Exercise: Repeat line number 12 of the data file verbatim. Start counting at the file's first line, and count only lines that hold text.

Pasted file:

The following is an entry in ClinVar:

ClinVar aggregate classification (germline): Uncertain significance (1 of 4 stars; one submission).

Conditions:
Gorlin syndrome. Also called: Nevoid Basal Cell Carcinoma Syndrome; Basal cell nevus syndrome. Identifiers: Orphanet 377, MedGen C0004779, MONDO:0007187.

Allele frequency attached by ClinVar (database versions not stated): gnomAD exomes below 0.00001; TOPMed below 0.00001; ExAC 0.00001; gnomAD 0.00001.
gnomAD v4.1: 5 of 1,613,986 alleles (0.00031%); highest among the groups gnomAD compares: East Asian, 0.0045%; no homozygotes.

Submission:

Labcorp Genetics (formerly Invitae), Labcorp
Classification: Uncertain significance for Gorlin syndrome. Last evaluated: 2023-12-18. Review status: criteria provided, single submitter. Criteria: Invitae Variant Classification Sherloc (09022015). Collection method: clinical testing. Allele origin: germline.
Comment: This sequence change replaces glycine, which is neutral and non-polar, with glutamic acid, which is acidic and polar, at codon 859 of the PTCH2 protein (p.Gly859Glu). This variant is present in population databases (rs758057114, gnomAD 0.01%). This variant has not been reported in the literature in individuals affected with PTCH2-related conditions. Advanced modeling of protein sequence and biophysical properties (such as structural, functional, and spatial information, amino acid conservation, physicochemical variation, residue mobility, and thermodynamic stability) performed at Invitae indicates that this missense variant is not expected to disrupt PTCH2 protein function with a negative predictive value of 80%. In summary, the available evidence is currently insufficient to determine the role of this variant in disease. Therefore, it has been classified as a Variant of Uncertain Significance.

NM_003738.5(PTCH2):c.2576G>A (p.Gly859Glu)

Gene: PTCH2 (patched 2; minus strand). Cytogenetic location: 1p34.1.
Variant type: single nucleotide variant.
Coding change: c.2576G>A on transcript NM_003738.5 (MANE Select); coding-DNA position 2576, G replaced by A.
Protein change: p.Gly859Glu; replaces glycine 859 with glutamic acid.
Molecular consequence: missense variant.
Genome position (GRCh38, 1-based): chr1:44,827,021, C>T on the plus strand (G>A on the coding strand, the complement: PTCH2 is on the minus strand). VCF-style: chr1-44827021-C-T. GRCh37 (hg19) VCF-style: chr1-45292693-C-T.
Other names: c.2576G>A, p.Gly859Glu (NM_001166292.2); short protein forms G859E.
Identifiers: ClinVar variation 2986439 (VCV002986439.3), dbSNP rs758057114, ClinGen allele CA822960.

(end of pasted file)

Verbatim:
Gene: PTCH2 (patched 2; minus strand). Cytogenetic location: 1p34.1.